On the other hand, we have extrinsic components. These are things that come from the outside of the patient, so things like pressures from society. These could be things that they see on TV, or movies, or pressure from their friends. If their friends shop at a certain store, they may have the pressure to shop at the same store, so that they can fit in and they may feel the need to conform with them. You can also have influence from a family or medical professionals that encourage positive body image..

There are also some other major influential factors in terms of body image.

Pregnancy is a daunting undertaking to begin with, not to mention all of the body changes that accompany it. Our pregnant patients are going to go through some major changes, and it’s really going to alter their bodies, so we need to be mindful of how they perceive themselves. Not only during the pregnancy but also after.

Surgery is also another important factor we have to consider. Sometimes things like amputations or surgeries like ostomies can really change how patient views their own body image.

Another thing you need to consider is injury. Burns, scars, trauma, these things all influence how patient for sees themselves, because these things can permanently alter their appearance. Disease processes like arthritis and eating disorders can also influence how about a changes, and also the perception of how the patient views their own body.

So let’s talk about what you can do as the nurse to help your patient with their perception of body image.

Right out of the gate, you need to evaluate the needs for your patient. Make sure we’re prioritizing and meeting all of their physiological needs first, but then think about what does the patient need in terms of making their body image more positive.

The other thing you want to keep in mind is that you need to go back to that therapeutic communication. If you have not checked out that lesson please go do so. You can empathize with your patient, you can be there for them, and you can help them through whatever difficulties are having so that they can have better body image perception.

Lastly be sure to educate your patient on what their needs are. If they need education on stoma care, then go ahead and help them out with that. Make sure that you identify the patient’s goals, and that your patient up for success to meet those goals by educating them.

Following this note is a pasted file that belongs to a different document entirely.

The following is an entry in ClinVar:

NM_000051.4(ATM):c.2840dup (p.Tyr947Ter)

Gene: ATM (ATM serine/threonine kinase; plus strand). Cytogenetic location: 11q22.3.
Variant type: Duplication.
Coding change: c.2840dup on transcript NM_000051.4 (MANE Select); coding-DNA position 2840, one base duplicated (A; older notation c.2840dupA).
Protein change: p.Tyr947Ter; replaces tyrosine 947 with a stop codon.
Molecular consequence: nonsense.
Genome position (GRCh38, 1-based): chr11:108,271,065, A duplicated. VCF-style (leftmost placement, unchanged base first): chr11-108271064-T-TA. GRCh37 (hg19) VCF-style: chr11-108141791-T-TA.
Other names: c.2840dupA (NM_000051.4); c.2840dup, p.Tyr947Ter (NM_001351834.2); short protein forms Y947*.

For this lesson are nursing concepts really focus on health promotion, cognition, and human development, because all of these things are really influenced by our patients perception of body image.

Okay so let’s recap.

Remember, everybody’s perception of body image can look a little bit different, and it’s different depending on the culture.

You can have a lot of influence when it comes to your patients perception of body image and they can be internal or external influences.

Puberty plays a big role in development, and also how our patients see their own bodies. So be aware of that when you’re caring for your patients.

Also other things like a pregnancy, surgeries, scars, diseases… they all impact how our patients see themselves.

Remember your impact as a nurse. You need to evaluate your patient for their needs, communicate therapeutically, and be sure to educate them and provide the necessary resources for them.

And that’s it for this lesson. Make sure you check out all the resources attached to this lesson. Now, go out and be your best selves today. And, as always, happy nursing!!

Read more

  • Question 1 of 7

The nurse caring for a 39-year-old client with a below-the-knee amputation noticed that this client is extremely bothered by the missing limb. The nurse has been working with this client to help with body image by talking about the events that led up to the amputation and how the client sees his or her body now. After implementing this intervention, what outcomes would be most appropriate for this client? Select all that apply.

  • Question 2 of 7

A 15-year-old girl is talking with a school nurse about her weight and body image. The girl tells the nurse that she feels fat and has been dieting, even though she does not appear to be overweight at all. Which response from the nurse would be the most appropriate as an intervention for this client?

  • Question 3 of 7

A client who has undergone a lower limb amputation is struggling with body image issues. The nurse helps the client to acknowledge his feelings of loss over the change. Which best describes the rationale for this intervention?

  • Question 4 of 7

Body image relates to the subjective view that an individual has about their appearance. Which of the following conditions would put a client at greatest risk for disturbed body image?

  • Question 5 of 7

A 17-year-old pregnant client is receiving prenatal care at the health clinic. The client states the anticipation of her body changing has caused her to have an emotional crisis. Which of the following interventions would be most appropriate for this client?

  • Question 6 of 7

A client has a cancerous wound that has a significant odor. The client states, “I feel disgusting because of this”. Which nursing intervention is most appropriate in this situation?

  • Question 7 of 7

A client is described as being in an emotionally-abusive relationship. For which disturbances in self-concept is the client at risk? Select all that apply.